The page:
LSU Football Three Keys: Rice Owls


The LSU Tigers are not a sleek, efficient juggernaut… but who cares? They have only two losses. They are currently headed for a New Year’s Six bowl. They have exceeded most pundits’ preseason expectations.

By Matt Zemek

They don’t need to care about the opinions of others. They’re doing just fine, thank you very much. There is only one game this season in which they truly underperformed: at Florida. Their win over Arkansas this past weekend was hardly pretty, but the Tigers suffered multiple injuries in that game, coming off the annually draining game against Alabama. The point of concern for LSU after the Arkansas game is not so much its level of play against the Hogs, but the health of the team going into College Station for the regular-season finale against Texas A&M.

Scheduling a game like Rice at this point in the season is meant to create both a physical and mental buffer between important late-season SEC West games. Playing A&M this week would have been a real chore for a beaten-up roster. Getting Rice in a low-stress situation will allow players and coaches to decompress… assuming they handle this situation well. This is a game which needs to be managed effectively, so that the Tigers are in a better position to play A&M than they were before kickoff against Rice. LSU needs to be able to say after 3.5 hours of play that this glorified scrimmage against the Owls improved their odds against A&M.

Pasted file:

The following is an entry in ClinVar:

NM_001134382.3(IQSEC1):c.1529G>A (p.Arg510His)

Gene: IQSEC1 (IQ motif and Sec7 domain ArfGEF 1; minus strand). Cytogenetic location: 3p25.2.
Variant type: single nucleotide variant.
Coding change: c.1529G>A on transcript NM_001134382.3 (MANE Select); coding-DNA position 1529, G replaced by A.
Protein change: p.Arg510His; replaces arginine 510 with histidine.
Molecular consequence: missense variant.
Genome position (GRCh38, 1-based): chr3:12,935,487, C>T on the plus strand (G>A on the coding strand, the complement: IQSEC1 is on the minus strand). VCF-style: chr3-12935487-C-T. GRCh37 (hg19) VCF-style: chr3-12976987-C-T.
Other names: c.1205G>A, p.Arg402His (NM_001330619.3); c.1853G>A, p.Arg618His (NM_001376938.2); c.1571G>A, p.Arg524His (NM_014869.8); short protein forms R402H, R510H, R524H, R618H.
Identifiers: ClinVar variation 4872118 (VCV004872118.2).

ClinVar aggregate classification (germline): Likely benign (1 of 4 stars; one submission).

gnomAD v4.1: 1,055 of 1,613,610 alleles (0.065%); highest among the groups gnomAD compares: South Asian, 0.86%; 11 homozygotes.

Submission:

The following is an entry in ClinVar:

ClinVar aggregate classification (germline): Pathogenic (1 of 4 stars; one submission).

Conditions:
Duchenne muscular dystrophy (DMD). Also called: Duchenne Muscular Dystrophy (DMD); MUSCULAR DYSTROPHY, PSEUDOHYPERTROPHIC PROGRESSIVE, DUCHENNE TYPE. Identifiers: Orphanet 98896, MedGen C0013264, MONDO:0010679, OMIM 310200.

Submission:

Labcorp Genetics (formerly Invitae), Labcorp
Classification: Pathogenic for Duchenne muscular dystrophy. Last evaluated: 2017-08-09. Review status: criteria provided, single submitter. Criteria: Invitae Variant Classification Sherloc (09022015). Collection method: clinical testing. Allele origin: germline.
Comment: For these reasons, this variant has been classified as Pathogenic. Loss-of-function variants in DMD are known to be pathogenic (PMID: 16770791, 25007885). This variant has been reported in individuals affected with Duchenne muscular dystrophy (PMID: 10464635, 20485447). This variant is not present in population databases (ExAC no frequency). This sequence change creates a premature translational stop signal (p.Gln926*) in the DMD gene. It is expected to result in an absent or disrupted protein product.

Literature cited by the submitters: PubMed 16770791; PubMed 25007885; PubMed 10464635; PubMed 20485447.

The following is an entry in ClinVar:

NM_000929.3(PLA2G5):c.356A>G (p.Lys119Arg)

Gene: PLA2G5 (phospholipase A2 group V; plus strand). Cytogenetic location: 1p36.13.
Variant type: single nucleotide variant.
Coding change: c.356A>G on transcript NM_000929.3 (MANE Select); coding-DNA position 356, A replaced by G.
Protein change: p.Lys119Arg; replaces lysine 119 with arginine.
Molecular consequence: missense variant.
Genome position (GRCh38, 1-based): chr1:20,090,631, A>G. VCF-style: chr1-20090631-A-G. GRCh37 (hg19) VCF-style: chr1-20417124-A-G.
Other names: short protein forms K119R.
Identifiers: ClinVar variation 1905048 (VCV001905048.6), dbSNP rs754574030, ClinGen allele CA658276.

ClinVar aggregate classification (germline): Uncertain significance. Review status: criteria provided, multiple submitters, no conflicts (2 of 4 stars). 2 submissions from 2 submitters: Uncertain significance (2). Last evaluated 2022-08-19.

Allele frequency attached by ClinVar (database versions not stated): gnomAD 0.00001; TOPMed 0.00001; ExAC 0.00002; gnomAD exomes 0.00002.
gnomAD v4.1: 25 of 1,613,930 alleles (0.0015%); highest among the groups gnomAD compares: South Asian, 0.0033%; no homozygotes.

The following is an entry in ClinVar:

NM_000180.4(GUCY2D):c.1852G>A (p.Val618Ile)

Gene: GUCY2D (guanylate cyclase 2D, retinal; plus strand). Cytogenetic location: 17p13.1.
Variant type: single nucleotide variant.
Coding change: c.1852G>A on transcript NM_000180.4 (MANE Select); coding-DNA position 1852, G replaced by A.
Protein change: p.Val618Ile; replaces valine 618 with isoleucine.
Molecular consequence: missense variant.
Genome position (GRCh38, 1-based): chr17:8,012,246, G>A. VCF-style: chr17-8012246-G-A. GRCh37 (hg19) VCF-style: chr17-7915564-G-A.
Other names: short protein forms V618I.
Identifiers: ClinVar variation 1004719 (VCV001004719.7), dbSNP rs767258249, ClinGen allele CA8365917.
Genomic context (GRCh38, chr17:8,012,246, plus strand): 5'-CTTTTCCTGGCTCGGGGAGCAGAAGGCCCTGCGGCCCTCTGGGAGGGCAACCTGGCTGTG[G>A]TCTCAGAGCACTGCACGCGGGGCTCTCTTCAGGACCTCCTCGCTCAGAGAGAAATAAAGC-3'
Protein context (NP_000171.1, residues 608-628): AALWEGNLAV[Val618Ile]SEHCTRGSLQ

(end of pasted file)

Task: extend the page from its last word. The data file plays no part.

The image of mashed rice might not be appetizing, but LSU’s offensive linemen need to eat in this game. This is a time to run the ball even more than in previous weeks, to insist on a physical offense and a basic game plan more than other weeks. If LSU passes the ball no more than 10 times, this will be a good outing. A very low-pass, high-run play selection balance will shorten this game, thereby putting less pressure and strain on a team which needs to heal up and become whole (or at least closer to it) for the A&M finale. The saying, “The shortest distance between two points is a straight line,” applies on multiple levels to LSU in this game.


The prevalence of backups on the LSU defense should lead to a less complicated defensive approach in which players have very clear assignments and don’t have to overthink. This is a game in which LSU can get around with a scaled-down approach in which defensive players are encouraged to simply run around and make plays. Moreover, there is very little point in giving A&M coach (and former LSU offensive coordinator) Jimbo Fisher any alignments or nuances he can pick apart in film study. Being able to win this game without the use of much complexity is a core reason such games are scheduled instead of more challenging games which, if won, would greatly improve a national ranking or raise a program’s profile.


To the extent that Ed Orgeron can do this (meaning within the constraints of the four-game redshirt rule and other relevant parameters), he needs to see what his younger and less experienced players are capable of. Gain information before bowl practice sessions.

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